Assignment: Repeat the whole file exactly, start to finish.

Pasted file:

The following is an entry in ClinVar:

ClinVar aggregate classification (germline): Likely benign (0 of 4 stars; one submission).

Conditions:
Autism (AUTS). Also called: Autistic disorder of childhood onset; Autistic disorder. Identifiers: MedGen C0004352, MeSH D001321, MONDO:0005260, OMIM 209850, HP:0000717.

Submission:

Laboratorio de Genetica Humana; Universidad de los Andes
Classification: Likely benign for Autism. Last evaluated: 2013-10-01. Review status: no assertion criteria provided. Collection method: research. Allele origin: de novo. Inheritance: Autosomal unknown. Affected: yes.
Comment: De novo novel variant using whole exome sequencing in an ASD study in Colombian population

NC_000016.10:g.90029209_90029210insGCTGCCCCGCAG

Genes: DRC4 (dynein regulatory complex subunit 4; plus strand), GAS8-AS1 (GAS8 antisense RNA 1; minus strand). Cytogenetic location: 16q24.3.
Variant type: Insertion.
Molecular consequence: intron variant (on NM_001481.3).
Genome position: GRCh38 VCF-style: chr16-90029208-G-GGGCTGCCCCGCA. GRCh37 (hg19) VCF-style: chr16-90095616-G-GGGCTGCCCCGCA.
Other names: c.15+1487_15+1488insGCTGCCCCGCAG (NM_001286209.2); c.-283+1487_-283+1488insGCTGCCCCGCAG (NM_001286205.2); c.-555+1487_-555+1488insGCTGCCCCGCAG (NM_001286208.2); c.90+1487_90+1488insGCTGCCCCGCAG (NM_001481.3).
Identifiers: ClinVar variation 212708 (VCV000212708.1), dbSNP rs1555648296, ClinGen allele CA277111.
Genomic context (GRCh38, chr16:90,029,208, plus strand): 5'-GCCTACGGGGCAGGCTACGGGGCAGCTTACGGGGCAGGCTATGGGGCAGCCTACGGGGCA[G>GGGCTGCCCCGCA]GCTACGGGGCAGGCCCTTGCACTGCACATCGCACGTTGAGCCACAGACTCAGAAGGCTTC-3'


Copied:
The following is an entry in ClinVar:

ClinVar aggregate classification (germline): Likely benign (0 of 4 stars; one submission).

Conditions:
Autism (AUTS). Also called: Autistic disorder of childhood onset; Autistic disorder. Identifiers: MedGen C0004352, MeSH D001321, MONDO:0005260, OMIM 209850, HP:0000717.

Submission:

Laboratorio de Genetica Humana; Universidad de los Andes
Classification: Likely benign for Autism. Last evaluated: 2013-10-01. Review status: no assertion criteria provided. Collection method: research. Allele origin: de novo. Inheritance: Autosomal unknown. Affected: yes.
Comment: De novo novel variant using whole exome sequencing in an ASD study in Colombian population

NC_000016.10:g.90029209_90029210insGCTGCCCCGCAG

Genes: DRC4 (dynein regulatory complex subunit 4; plus strand), GAS8-AS1 (GAS8 antisense RNA 1; minus strand). Cytogenetic location: 16q24.3.
Variant type: Insertion.
Molecular consequence: intron variant (on NM_001481.3).
Genome position: GRCh38 VCF-style: chr16-90029208-G-GGGCTGCCCCGCA. GRCh37 (hg19) VCF-style: chr16-90095616-G-GGGCTGCCCCGCA.
Other names: c.15+1487_15+1488insGCTGCCCCGCAG (NM_001286209.2); c.-283+1487_-283+1488insGCTGCCCCGCAG (NM_001286205.2); c.-555+1487_-555+1488insGCTGCCCCGCAG (NM_001286208.2); c.90+1487_90+1488insGCTGCCCCGCAG (NM_001481.3).
Identifiers: ClinVar variation 212708 (VCV000212708.1), dbSNP rs1555648296, ClinGen allele CA277111.
Genomic context (GRCh38, chr16:90,029,208, plus strand): 5'-GCCTACGGGGCAGGCTACGGGGCAGCTTACGGGGCAGGCTATGGGGCAGCCTACGGGGCA[G>GGGCTGCCCCGCA]GCTACGGGGCAGGCCCTTGCACTGCACATCGCACGTTGAGCCACAGACTCAGAAGGCTTC-3'